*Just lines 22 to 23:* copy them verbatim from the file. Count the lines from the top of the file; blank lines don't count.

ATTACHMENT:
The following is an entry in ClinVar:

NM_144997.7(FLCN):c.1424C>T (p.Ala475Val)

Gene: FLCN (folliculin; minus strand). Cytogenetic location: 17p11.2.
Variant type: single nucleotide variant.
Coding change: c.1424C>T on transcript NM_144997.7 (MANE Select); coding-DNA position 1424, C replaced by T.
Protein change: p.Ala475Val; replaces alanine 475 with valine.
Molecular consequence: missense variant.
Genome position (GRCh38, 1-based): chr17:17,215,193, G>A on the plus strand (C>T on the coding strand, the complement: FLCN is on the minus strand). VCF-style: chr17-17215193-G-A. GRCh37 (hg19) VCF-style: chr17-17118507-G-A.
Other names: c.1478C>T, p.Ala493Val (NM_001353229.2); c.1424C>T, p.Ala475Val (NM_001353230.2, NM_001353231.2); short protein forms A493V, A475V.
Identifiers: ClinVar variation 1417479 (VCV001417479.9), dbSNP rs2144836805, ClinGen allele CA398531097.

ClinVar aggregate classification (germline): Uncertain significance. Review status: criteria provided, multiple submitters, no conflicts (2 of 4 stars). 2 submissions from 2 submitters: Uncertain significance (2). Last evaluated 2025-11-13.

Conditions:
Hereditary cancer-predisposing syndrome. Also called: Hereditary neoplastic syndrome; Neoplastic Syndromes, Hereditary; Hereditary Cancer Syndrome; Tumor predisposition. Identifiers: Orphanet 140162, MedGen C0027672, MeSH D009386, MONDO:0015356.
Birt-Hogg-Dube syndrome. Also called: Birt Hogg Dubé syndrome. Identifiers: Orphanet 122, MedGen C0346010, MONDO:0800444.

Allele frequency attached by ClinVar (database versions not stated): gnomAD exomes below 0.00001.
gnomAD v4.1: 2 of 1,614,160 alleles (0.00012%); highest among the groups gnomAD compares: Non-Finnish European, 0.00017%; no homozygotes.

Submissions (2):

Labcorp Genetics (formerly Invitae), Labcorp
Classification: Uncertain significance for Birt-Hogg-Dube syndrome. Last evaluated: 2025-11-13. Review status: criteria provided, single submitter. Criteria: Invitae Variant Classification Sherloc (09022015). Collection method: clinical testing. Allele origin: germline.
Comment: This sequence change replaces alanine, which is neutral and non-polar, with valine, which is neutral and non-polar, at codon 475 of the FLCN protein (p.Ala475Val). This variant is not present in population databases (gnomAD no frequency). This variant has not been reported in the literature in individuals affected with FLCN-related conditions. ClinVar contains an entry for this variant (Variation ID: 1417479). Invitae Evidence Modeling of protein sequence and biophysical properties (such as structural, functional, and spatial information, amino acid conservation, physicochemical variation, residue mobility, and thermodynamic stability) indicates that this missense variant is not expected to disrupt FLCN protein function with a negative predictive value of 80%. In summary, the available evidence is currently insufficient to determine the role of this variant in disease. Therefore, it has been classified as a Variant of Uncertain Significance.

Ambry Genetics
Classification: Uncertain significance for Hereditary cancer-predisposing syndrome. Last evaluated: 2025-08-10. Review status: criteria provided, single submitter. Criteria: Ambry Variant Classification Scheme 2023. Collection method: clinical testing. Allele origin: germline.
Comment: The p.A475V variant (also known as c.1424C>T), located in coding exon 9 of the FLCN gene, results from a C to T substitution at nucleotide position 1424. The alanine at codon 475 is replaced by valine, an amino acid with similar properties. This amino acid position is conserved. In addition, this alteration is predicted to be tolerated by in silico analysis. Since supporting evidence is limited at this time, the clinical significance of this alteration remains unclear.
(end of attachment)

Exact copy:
Classification: Uncertain significance for Hereditary cancer-predisposing syndrome. Last evaluated: 2025-08-10. Review status: criteria provided, single submitter. Criteria: Ambry Variant Classification Scheme 2023. Collection method: clinical testing. Allele origin: germline.
Comment: The p.A475V variant (also known as c.1424C>T), located in coding exon 9 of the FLCN gene, results from a C to T substitution at nucleotide position 1424. The alanine at codon 475 is replaced by valine, an amino acid with similar properties. This amino acid position is conserved. In addition, this alteration is predicted to be tolerated by in silico analysis. Since supporting evidence is limited at this time, the clinical significance of this alteration remains unclear.